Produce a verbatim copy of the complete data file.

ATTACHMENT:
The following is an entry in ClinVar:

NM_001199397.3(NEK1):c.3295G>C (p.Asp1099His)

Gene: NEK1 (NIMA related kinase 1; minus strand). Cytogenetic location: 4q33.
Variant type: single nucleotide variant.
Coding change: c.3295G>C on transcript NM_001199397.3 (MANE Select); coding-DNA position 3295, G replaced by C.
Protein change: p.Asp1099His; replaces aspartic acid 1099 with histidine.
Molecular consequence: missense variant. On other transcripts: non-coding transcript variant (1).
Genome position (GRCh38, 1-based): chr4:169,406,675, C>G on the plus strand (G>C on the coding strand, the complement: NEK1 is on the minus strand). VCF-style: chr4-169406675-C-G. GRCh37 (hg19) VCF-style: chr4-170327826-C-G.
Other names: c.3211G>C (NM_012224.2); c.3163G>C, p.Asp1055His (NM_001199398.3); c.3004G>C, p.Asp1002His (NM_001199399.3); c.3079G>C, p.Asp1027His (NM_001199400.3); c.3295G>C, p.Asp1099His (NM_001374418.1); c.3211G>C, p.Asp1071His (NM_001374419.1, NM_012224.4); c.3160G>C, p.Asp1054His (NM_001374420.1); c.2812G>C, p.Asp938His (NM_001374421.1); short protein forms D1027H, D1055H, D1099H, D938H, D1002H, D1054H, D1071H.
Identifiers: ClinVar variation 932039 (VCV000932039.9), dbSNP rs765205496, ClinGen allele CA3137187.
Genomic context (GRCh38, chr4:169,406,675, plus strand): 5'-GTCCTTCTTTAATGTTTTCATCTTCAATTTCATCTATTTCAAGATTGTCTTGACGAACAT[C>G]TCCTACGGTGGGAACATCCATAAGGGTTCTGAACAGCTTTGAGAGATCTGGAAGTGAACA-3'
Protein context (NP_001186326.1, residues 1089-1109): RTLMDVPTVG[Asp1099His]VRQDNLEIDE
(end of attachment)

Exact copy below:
The following is an entry in ClinVar:

NM_001199397.3(NEK1):c.3295G>C (p.Asp1099His)

Gene: NEK1 (NIMA related kinase 1; minus strand). Cytogenetic location: 4q33.
Variant type: single nucleotide variant.
Coding change: c.3295G>C on transcript NM_001199397.3 (MANE Select); coding-DNA position 3295, G replaced by C.
Protein change: p.Asp1099His; replaces aspartic acid 1099 with histidine.
Molecular consequence: missense variant. On other transcripts: non-coding transcript variant (1).
Genome position (GRCh38, 1-based): chr4:169,406,675, C>G on the plus strand (G>C on the coding strand, the complement: NEK1 is on the minus strand). VCF-style: chr4-169406675-C-G. GRCh37 (hg19) VCF-style: chr4-170327826-C-G.
Other names: c.3211G>C (NM_012224.2); c.3163G>C, p.Asp1055His (NM_001199398.3); c.3004G>C, p.Asp1002His (NM_001199399.3); c.3079G>C, p.Asp1027His (NM_001199400.3); c.3295G>C, p.Asp1099His (NM_001374418.1); c.3211G>C, p.Asp1071His (NM_001374419.1, NM_012224.4); c.3160G>C, p.Asp1054His (NM_001374420.1); c.2812G>C, p.Asp938His (NM_001374421.1); short protein forms D1027H, D1055H, D1099H, D938H, D1002H, D1054H, D1071H.
Identifiers: ClinVar variation 932039 (VCV000932039.9), dbSNP rs765205496, ClinGen allele CA3137187.
Genomic context (GRCh38, chr4:169,406,675, plus strand): 5'-GTCCTTCTTTAATGTTTTCATCTTCAATTTCATCTATTTCAAGATTGTCTTGACGAACAT[C>G]TCCTACGGTGGGAACATCCATAAGGGTTCTGAACAGCTTTGAGAGATCTGGAAGTGAACA-3'
Protein context (NP_001186326.1, residues 1089-1109): RTLMDVPTVG[Asp1099His]VRQDNLEIDE